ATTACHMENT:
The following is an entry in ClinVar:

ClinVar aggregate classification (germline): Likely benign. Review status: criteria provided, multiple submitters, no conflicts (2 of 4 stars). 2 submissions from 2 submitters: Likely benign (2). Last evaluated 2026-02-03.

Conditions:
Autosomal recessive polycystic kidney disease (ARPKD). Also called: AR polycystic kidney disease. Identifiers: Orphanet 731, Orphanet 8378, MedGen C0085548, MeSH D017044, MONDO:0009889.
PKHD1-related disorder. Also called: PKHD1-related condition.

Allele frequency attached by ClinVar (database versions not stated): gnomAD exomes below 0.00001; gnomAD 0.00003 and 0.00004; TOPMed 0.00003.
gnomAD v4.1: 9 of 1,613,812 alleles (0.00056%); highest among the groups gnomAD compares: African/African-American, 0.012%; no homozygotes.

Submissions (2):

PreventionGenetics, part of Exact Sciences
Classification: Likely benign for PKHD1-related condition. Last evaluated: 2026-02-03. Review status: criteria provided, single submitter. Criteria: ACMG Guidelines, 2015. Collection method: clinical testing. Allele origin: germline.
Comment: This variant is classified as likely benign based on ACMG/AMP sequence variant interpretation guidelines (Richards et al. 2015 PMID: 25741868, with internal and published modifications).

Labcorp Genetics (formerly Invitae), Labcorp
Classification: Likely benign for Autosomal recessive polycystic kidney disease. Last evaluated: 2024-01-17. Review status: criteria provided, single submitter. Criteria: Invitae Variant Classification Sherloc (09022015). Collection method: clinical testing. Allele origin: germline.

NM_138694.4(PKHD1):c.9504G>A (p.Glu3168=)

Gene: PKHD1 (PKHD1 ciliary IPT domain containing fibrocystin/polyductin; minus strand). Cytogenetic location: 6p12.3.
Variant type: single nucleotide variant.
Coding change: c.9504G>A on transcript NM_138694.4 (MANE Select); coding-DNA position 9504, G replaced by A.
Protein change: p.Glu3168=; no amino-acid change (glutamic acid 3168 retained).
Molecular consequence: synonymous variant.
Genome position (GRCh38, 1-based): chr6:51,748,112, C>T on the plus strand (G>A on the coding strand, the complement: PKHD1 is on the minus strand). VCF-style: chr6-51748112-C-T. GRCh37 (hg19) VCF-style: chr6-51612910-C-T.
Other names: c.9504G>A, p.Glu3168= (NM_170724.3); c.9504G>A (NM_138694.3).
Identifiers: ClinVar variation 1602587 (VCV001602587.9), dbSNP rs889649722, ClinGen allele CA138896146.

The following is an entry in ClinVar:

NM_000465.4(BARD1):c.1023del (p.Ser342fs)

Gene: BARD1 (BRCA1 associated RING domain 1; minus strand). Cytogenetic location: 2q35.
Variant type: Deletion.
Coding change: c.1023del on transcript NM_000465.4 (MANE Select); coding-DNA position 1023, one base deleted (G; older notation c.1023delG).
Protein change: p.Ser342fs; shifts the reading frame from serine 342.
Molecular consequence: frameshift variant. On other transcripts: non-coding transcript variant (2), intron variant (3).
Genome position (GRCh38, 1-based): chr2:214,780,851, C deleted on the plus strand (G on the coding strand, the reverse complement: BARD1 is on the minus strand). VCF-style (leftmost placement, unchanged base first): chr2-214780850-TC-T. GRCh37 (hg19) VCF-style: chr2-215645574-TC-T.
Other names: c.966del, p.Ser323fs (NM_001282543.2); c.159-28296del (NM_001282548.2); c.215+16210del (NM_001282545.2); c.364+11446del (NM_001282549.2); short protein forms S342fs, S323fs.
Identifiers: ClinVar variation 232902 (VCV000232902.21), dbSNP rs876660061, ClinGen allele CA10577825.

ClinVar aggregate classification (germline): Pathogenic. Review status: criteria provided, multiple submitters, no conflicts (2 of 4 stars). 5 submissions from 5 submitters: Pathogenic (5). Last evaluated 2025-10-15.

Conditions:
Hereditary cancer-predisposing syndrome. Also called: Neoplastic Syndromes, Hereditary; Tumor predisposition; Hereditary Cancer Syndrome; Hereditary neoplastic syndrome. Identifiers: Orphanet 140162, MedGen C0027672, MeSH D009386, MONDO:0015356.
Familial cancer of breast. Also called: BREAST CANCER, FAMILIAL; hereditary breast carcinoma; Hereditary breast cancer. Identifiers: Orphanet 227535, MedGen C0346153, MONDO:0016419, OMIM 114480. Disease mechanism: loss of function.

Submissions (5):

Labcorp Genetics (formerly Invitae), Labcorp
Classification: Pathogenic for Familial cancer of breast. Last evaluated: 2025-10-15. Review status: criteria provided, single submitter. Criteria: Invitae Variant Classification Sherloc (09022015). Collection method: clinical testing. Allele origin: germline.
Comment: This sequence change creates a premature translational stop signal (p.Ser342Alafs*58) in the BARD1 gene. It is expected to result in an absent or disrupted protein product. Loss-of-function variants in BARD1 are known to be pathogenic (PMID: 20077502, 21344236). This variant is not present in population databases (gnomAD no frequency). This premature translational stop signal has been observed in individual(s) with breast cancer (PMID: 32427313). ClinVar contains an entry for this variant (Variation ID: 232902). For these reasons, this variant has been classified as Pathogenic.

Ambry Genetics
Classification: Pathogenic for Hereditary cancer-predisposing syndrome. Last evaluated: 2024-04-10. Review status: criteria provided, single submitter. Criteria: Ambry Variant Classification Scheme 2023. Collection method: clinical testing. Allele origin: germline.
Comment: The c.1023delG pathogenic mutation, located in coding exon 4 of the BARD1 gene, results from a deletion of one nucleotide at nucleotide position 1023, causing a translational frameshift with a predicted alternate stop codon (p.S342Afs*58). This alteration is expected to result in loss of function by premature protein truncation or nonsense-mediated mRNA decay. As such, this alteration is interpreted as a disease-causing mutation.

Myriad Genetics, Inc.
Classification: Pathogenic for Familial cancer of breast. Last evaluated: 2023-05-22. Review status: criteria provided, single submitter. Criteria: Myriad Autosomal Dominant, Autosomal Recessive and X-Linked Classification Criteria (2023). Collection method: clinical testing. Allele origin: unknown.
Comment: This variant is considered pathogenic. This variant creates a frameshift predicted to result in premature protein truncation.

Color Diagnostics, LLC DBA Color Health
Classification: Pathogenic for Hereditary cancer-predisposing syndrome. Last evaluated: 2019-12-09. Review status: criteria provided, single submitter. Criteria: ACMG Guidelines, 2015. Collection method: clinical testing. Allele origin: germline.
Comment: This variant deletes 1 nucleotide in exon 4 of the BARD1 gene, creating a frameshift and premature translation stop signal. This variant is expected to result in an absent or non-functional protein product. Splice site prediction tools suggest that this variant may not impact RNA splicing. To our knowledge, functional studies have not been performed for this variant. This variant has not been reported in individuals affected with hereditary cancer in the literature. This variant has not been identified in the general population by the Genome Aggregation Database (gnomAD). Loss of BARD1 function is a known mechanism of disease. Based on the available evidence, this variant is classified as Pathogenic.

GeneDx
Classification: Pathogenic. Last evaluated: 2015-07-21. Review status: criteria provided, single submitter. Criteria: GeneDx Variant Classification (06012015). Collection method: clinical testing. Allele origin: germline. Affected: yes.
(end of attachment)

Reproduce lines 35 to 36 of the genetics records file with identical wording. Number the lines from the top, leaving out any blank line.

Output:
Hereditary cancer-predisposing syndrome. Also called: Neoplastic Syndromes, Hereditary; Tumor predisposition; Hereditary Cancer Syndrome; Hereditary neoplastic syndrome. Identifiers: Orphanet 140162, MedGen C0027672, MeSH D009386, MONDO:0015356.
Familial cancer of breast. Also called: BREAST CANCER, FAMILIAL; hereditary breast carcinoma; Hereditary breast cancer. Identifiers: Orphanet 227535, MedGen C0346153, MONDO:0016419, OMIM 114480. Disease mechanism: loss of function.